The residue was extracted with ether; the extracts were treated with charcoal and reconcentrated to a syrup which crystallized. Recrystallization from ether-heptane gave colorless crystals with mp 9O.5-91.5O,l4 not depressed by admixture with authentic methyl 2-0-mesy1-3,4,6-tri-O-methyl-cu-~-glucoside (1). The infrared and nmr spectra of the product and of 1 were identical. Reaction of 4,6-O-Ethylidene-l,2-0-isopropylidene-3-O-mesylD-galactose (4) with Sodium Methoxide in DMSO.-To a solution of 4 (0.90 g, 2.8 mmoles) in DMSO (90 ml) was added sodium methoxide (1.5 g, 28 mmoles) and the solution was stirred at 70'. After 1 hr, tlc (ether) indicated the absence of starting material and the formation of two products. Water (300 ml) was added and the solution was deionized by passage down a column of Amberlite MB 1 resin. The aqueous effluent was concentrated to an oily residue (containing DMSO) which was fractionated on a column of silica gel (200 g) with ether as eluent to give the two components following. Component A (0.23 g ) , the faster moving product, had [ c Y ] ~ ~ D +34.5" ( c 1.5, chloroform) and contained no hydroxyl groups (infrared spectrum in chloroform). The nmr spectrum indicated the presence of the ethylidene and isopropylidene groups and of a methoxyl group ( T 6.49). A solution of A (0.21 g) in 1 N hydrochloric acid was heated a t 100" for 1 hr, then cooled, neutralized [Amberlite I R 45 (OH-)], and concentrated to a syrup (0.12 g) which crystallized. Recrystallization from ethanol gave colorless crystals with mp 139-142", not depressed by admixture with and [CY]2 5 ~ 143 (10 min) -, authentic 3-O-methyl-~~-~-galactose +log' (6 hr, constant, c 0.91, water), in good agreement with values previously reported .l6 The infrared spectra and chromatographic mobilities of the product and of 3-O-methyl-or-~galactose were identical. Methylation of 4,6-0-ethylidene-1,20-isopropylidene-D-galactose ( 6 ) gave 4,6-0-ethylidene-l,2-0isopropylidene-3-O-methyl-~-galactose ( 5 ) which was found to be Experimental Section12 identical with component A (infrared and nmr spectra). ~ D (c 2.1, chloroform) and Reaction of Methyl 2-O-Mesyl-3,4,6-tri-O-methyl-cu-~-gluco- Component B (0.20 g) had [ c Y ] *+56" was indistinguishable from 6 by infrared and nmr spectroscopy. side (1) with Sodium Methoxide in DMSO.-To a solution of 1 A portion of B (0.18 g) was mesylated as described above for 3 and (1.6 g, 8 mmoles) in DMS0'3 (160 ml) was added dry powdered the product (0.15 g), after recrystallization from ethanol, had mp sodium methoxide (2.7 g, 50 mmoles), and the mixture was 98-99', not depressed by admixture Rith 4. The infrared and stirred a t 70". Tlc (ether) indicated that no starting material nrnr spectra of the product and of 4 were identical. remained after 1 hr and that two products were formed, both Reaction of 4 with Sodium Ethoxide in DMSO.-To a solution slower moving than 1. The reaction mixt,ure was poured into of 4 (1.O g, 3.1 mmoles) in DMSO (100 ml) was added dry powwater and the aqueous solution was extracted continuously with dered sodium ethoside (2.1 g, 31 mmoles) and the solution was ether. Concentration of the dried (CaS04) ether extract gave stirred a t 70". Tlc (ether) indicated that reaction was complete an oily residue (containing DMSO) which was fractionated on a after 1 hr and that two products were formed. The reaction column of silica gel (200 g) with ether as eluent to give the two mixture was diluted with water (300 ml) and the solution was products following. deionized by passage down a column of Amberlite MB 1 resin. Component A (0.33 g), the faster moving product, was indistinguishable from methyl 2,3,4,6-tetra-0-methyl-cu-~-gluco- The aqueous effluent was concentrated to an oily residue which was fractionated on a column of silica gel (300 g) with ether as side (2)by infrared and nmr spectroscopy and by vpc on Apiezon eluent. Two products were obtained. L at 177". (Under the conditions used, methyl 2,3,4,6-t,etraComponent A (0.16 g), the faster moving product, was a pale 0-methyla-D-mannoside had R, 0.86 relative to 2.) A portion D (c 7.8, carbon tetrachloride). yellow syrup wirh [ c Y ] ~ ~ +18.4" of A (0.25 g) was hydrolyzed with 2 N hydrochloric acid a t 100' The infrared spectrum in carbon tetrachloride indicated the for 3 hr. The solution was neutralized [Amberlite IR 45 (OH-)] absence of any hydroxyl groups and the nmr spectrum was conand concentrated i o a syrup which crystallized. Recrystallizasistent with that expected for a 3-0-ethyl derivative of 6 . A tion from petroleum ether (bp 60-llOo) gave colorless needles portion of 6 (0.20 g) was treated with ethyl bromide (3 ml) and (0.17 g) with mp 94-96", not depressed by admixture with silver oxide (2.5 g) in dimethylformamide (10 ml) a t room temauthentic 2,3,4,6-tetra-0-methyl-or-~-glucose.The infrared spectra of the hydrolysis product and of 2,3,4,6-tetra-O-methyl-a-~- perature. The mixture was shaken overnight in the absence of light and then worked up as for a methylation. After purification glucose were identical. by chromatography on silica gel with ether as eluent, 3-0-ethylComponent B (0.22 g) was indistinguishable from methyl 4,6-O-ethylidene-l,2-O-isopropylidene-u-galactose (7, 0.18 g) had 3,4,6-tri-O-methyl-~~-~-glucoside (3) by infrared and nmr spec[aIz5D 4-20.5" ( c 9.2, carbon tetrachloride). The infrared and troscopy. A portion of B (0.2 g) was treated with mesyl chloride nmr spectra of 7 and of component A were identical and acid (0.1 g) in pyridine ( 3 ml),, After 8 hr at O " , the solution was hydrolysis of each gave syrupy products (3-0-ethyl-~-galactose) allowed to come to room temperature and was then concentrated with the same rate of movement on paper chromatograms. to a solid residue whieh was taken up in an ethanol-toluene Component B (0.17 g) was identified as 6 by comparison of its mixture and reconcentrated to remove most of the pyridine. -___ infrared and rimr spectra with those of authentic material. (12) Infrared spectra were recorded on a Perkin-Elmer Infracord spectroReaction of Methyl 2,3-Di-0-benzyl-6-deoxy4-O-mesyl-or-~photometer and the nrnr spectra were recorded on a Varian Model -4-60 glucoside (8) with Sodium Methoxide i n DMSO.--To a solution spectrometer. Melting points were determined on a Thomas-Hoover of 8 (1.45 g, 0.3 mmole) in DMSO (100 ml) was added dry powcapillary melting point apparatus and optical rotations were measured with dered sodium methoxide (1.62 g, 3.0 mmoles) and the mixture an ETL-NPL automatic polarimeter (The Bendix Corp., Cincinnati, was stirred a t 65'. Tlc (isopropyl ether) indicated complete Ohio). Ascending tlo was performed on 0.25-mm layers of silica gel G (distributed by Brinkmann Instruments, Inc., Great Neck, N . Y.) and the removal of 8 in 1 hr and the formation of two products. The plates were sprayed successively with a 1 % solution of a-naphthol in ethanol mixture was poured into water (300 ml) and the aqueous soluand with 10% aulfuric acid and were then heated. Silica gel, grade 950, tion was extracted continuously with ether for 20 hr. Concen60-200 mesh, from the Davison Co., Baltimore, Md., was used without tration of the dried (sodium sulfate) ether extract afforded a pretreatment for column chromatography. Vpc was carried out using a Perkin-Elmer vapor fractometer, Model 154. Solvents were removed under reduced preeaure. The authors wish to thank Mr. C. DiPietro for the microanalyses. (13) DMSO was dried and diatilled over Linde 13X Molecular Sieves.
(14) A. K. Mitra, D. H. Ball, and L. Long, Jr., J . Ore. Chem., 17, 160 (1962). (15) F. Reber and T. Reichstein, Helu. Chim. Acta, 28, 1164 (1945).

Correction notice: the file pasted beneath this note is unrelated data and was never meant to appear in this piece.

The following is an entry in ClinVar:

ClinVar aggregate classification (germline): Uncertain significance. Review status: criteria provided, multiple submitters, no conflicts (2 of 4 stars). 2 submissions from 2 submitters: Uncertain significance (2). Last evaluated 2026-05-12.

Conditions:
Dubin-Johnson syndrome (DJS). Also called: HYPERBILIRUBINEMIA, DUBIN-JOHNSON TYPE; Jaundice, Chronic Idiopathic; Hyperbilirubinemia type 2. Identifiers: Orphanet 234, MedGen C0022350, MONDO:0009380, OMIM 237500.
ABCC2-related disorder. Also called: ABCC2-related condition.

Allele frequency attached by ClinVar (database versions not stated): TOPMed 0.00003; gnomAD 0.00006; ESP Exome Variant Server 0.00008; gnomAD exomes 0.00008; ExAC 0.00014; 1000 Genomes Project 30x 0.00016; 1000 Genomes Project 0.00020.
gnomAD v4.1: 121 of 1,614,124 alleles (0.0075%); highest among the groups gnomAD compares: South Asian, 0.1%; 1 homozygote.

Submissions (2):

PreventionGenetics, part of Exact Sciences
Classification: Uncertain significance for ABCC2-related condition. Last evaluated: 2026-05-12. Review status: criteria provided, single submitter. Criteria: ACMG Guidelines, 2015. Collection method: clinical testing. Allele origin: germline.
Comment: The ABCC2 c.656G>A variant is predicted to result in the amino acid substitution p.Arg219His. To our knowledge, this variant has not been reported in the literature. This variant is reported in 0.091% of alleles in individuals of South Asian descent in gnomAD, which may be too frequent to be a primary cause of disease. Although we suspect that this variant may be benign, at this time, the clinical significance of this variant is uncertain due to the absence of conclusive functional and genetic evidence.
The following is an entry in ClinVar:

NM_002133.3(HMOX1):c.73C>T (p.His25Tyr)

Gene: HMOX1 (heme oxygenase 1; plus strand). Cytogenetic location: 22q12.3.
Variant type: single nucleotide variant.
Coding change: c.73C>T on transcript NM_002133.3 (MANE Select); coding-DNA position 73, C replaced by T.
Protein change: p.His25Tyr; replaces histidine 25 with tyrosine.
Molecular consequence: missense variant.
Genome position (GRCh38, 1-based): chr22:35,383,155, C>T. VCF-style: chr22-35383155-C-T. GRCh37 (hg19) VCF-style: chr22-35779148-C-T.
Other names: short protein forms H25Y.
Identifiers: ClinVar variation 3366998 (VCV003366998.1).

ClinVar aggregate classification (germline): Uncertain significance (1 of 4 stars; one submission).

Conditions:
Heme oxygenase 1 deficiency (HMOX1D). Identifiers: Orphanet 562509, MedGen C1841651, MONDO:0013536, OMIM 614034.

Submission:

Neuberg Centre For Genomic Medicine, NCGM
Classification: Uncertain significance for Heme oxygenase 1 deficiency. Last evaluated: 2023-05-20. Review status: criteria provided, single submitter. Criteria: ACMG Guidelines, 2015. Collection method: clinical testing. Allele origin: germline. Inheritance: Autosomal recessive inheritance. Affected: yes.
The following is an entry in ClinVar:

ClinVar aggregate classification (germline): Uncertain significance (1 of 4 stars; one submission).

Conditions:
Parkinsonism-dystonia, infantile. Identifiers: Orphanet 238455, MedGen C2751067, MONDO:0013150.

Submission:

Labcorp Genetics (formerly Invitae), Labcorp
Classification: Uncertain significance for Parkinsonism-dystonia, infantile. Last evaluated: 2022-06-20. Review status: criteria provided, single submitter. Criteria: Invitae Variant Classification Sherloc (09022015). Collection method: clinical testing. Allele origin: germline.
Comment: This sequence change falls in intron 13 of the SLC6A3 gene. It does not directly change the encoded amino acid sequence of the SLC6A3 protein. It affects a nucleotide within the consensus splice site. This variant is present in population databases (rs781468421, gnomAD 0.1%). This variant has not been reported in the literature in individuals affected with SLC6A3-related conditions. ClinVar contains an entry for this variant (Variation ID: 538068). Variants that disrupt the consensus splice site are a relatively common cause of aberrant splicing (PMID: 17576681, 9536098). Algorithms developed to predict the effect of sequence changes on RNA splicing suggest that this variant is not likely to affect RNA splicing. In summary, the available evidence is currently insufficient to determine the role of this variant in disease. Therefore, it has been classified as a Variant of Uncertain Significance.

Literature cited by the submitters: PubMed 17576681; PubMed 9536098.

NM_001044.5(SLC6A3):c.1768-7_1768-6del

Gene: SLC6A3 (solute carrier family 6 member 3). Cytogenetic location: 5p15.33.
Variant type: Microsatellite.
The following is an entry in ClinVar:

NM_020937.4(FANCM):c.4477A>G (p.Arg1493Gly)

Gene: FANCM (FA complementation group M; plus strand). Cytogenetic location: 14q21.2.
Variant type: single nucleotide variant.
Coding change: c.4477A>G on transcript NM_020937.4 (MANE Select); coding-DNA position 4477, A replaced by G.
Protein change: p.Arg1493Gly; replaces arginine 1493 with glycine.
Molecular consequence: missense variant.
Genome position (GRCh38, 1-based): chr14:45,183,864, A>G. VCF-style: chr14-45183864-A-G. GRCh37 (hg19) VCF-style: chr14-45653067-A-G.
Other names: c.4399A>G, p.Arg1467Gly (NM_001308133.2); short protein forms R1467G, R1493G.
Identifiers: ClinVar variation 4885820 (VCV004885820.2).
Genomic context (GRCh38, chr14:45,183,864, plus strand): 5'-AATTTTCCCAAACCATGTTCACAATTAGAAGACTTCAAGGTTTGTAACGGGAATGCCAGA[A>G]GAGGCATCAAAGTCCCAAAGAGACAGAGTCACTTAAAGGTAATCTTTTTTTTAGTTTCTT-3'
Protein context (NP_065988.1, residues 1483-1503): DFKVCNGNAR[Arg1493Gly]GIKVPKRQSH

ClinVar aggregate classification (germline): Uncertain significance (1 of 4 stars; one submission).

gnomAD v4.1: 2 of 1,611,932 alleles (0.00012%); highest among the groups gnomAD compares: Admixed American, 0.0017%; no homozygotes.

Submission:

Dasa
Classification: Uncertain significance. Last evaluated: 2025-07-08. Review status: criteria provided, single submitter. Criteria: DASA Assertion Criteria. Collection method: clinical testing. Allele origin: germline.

syrupy residue which was fractionated on a column of silica methyl 3,5-0-isopropylidene-2-O-mesyl-~~-~-xylofuranoside ( 11, gel (140 g) with isopropyl ether as eluent to give the two follow4.7 g, 84%) with mp 54-55', [ c Y ] +loo" ~ ~ D (c 1.8, chloroform). ing products. Anal. Calcd for CioHIaO$3: C, 42.54; H , 6.43; S, 11.36. Component A (0.40 g), the faster moving product, had [ c Y ] * ~ D Found: C,42.33; H,6.52; S,11.46. Reaction of 11 with Sodium Methoxide in DMSO.-TO a +74.6" (c 5.2, carbon tetrachloride) and was shown to be methyl solution of 11 (1.4 g, 5 mmoles) in DMSO (170 ml) was added 2,3-di-O-benzyl-6-deoxy-4-O-methyl-a-~-glucoside (10) by comsodium methoxide (2.7 g, 50 mmoles) and the solution was parison of its infrared and nmr spectra with those of an authentic stirred at 65". Tlc (ether) indicated complete removal of startsample of 10 (see below). ing material after 1 hr. The cooled reaction mixture was Component B (0.44 g) had [ C Y I ~ $32.5" ~D (c 5.3, carbon tetrapoured into water (500 ml), deionized by passage down a column chloride) and showed hydroxyl absorption in the infrared. The of Amberlite MB-1 resin, and concentrated to an oily residue nmr spectrum was consistent with that anticipated far methyl (ca. 1 9). Fractionation of this residue on a column of silica 2,3di-0-benzyl-6-deoxy~-~-glucopyranoside(9). A portion of gel (130 g) with ether as eluent gave only a partial separation: B (0.15 g) was treated with mesyl chloride in pyridine as described the two components were obtained pure together with a fraction above for 3 and the product, after recrystallization from ethanol, containing both products. had mp llC-llO.5', not depressed by admixture with authentic Component A (80 mg), the faster moving produci, had [CY]=D 8. The infrared and nmr spectra of the product and of 8 were +88" (c 1.8, carbon tetrachloride) and was identified as methyl identical. 3,5-0-~sopropylidene-2-O-methyl-ol-~-xylofuranoside( 13) by A portion of B (0.15 g) was methylated by the Kuhn procedure comparison of its retention volume on vpc (Carbowax 1500 a t and the syrupy product was distilled a t 0.1 mm (bath tempera198') and its infrared and nmr spectra with those of authentic ture 150') to give pure methyl 2,3-di-O-benzyl-6-deoxy-4-0- material. Acid hydrolysis of a portion of A gave a product methyl-CY-D-glucoside (10) with [ c Y ] ~+75" ~ D (c 5.3, carbon indistinguishable from authentic 2-O-methyl-~-xyloseon paper tetrachloride). chromatograms. Anal. Calcd for C Z ~ H ~ OC,~ :70.94; H, 7.58. Found: Component B (150 mg) was identified as 12 by comparison of C, 71.08; H , 7.64. its infrared and nmr spectra with those of authentic material. Preparation of Pure Methyl 3,5-O-Isopropylidene-~~-~-xylofur- Preparation of Sodium 180-Methoxide.-To ether-washed anoside (12) and Its Crystalline 2-0-Mesyl Derivative (ll)."bird-shot'' sodium16 (0.5 g, weighed in an atmosphere of dry A suspension of D-xylose (50 g) in methanol (1 1.) containing nitrogen) in anhydrous ether (30 ml) were added 180-methanol concentrated hydrochloric acid (10 ml) was stirred for 5 hr. (500 mg, 55.5% l8O) and unlabeled methanol (300 mg) and the The solution was neutralized by passage down a column of mixture was boiled under reflux for 18 hr with protecting tubes of Dowex 3 (OH-) and concentrated to a syrup (56 9). Tlc in calcium chloride and soda lime. The ether was removed by all solvents tried did not separate the two furanosides. The blowing dry nitrogen through the system and excess methanol syrup was taken up in acetone (500 ml), anhydrous cupric was removed by storage in vucuo over calcium chloride for 4 hr to sulfate (100 g), and 1 AT sulfuric acid (1 ml) were added, and the givea whitepowder (1.15 9). suspension was shaken overnight (17 hr). The mixture was Reaction of 1 with Sodium '80-Methoxide in DMSO.-A then filtered :tnd the filtrate was neutralized with ammonia and solution of 1 (0.8 g) in DMSO (80 ml) a t 70" was treated with concentrated to a syrup. This was taken up in water (50 ml) sodium '80-methoxide (1.15 g) and the methyl tetra-0-methyl+and the aqueous solution was extracted with chloroform (three glucopyranoside fraction (0.26 g) was isolated as previously de50-ml portions). The extracts were dried (magnesium sulfate), scribed. It had [ c Y ] ~$148' ~D (c 3.7, chloroform) and was concentrated, and distilled. The distillate was diluted nrith an indistinguishable from authentic 2 by vpc and by infrared specequal volume of acetone and separated into the CY and fi anomers troscopy. The mass spectrum of the product17 was identical by preparative of methyl 3,5-0-isopropylidene-~-xylofuranoside with that of 2 (Figure 1). vpc. The instrument used was a Wilkens Autoprep (Model Preparation of Methyl Mesylate.18-To a stirred solution of A-700) equipped with a 5 ft X in. column of Carbowax 20M, methanesulfonic acid (25 g, 0.26 mole) in dry acetonitrile (250 30y0 on Chromosorb P (60-80 mesh). The separation was ml) a t 0" was slowly added silver oxide (62 g, 0.27 mole) during 1 effected at a column temperature of 225" and a flow rate of 200 cc hr. The mixture was then heated to boiling, cooled, and filtered of nitrogen/min and the solution was injected in 0.5-ml portions. to remove unreacted silver oxide and the filtrate was concentrated The two anomers were redistilled and the CY form crystallized to a solid residue of silver mesylate (52 g) which was dried i n when stored a t -10". It had mp 16-17' and [ c Y ] ~ +76" ~ D (c vacuo over silica gel. To a stirred solution of silver mesylate 3.9, water) and $90' (c 2.9, chloroform). (25 g) in dry acetonitrile (130 ml) a t room temperature was added methyl iodide (20 g). Silver iodide precipitated and after 15 min Anal. Calcd for CSHMO~: C, 52.93; H, 7.90. Found: was removed by filtration. The filtrate was concentrated to a C,52.76; H, 8.00. syrup which was distilled: bp 86-90" (12 mm), yield 6 g, The nmr spectrum (in deuteriochloroform solution) showed a n% 1.4131.I9 doublet for the anomeric proton at 7 4.80 with J1.z = 4 cps and the (3-2 hydroxyl proton appeared as a sharp doublet a t 7 7.00 Acknowledgment.--The authors wish to thank hlr. with J = 3.5 cps. F. H. Bissett for assistance with the nmr analyses and To a solution of the CY anomer (4.0 g) in dry pyridine (10 ml) a t 0" was added mesyl chloride (1.6 ml, 1.1 equiv). The soluwith the preparative gas chromatography. tion was allowed to come to room temperature and tlc (ether) (16) L. F. Fieser, "Experiments in Organic Chemistry," D. C. Heath and indicated complete mesylation after 2 hr. The mixture was Co., Boston, Mass., 1955,p 341. diluted with methylene chloride and filtered to remove pyridine (17) The authors wish t o thank Mr. M. L. Bazinet for the mass spectra hydrochloride. Concentration of the filtrate afforded a syrup which were recorded with a Consolidated Electrodynamics Corp., Model which was purified by chromatography on a composite column of 21-103C,mass spectrometer. Alumina (Woelm, neutral, activity grade I, 100 g) over silica (18) W. D. Emmons and A. F. Ferris, J . Am. Chem. Soc., 76, 2257 (1953). gel (200 g) with ether as eluent. The product crystallized from (19) W. E. Bissinger, F. E. King, and C. W. Hamilton [%bid., 70, 3940 (1948)] report n% 1.4140,b p 100.5-101.5° (25 mm). ether-hexane and rwrystallization from ethanol afforded pure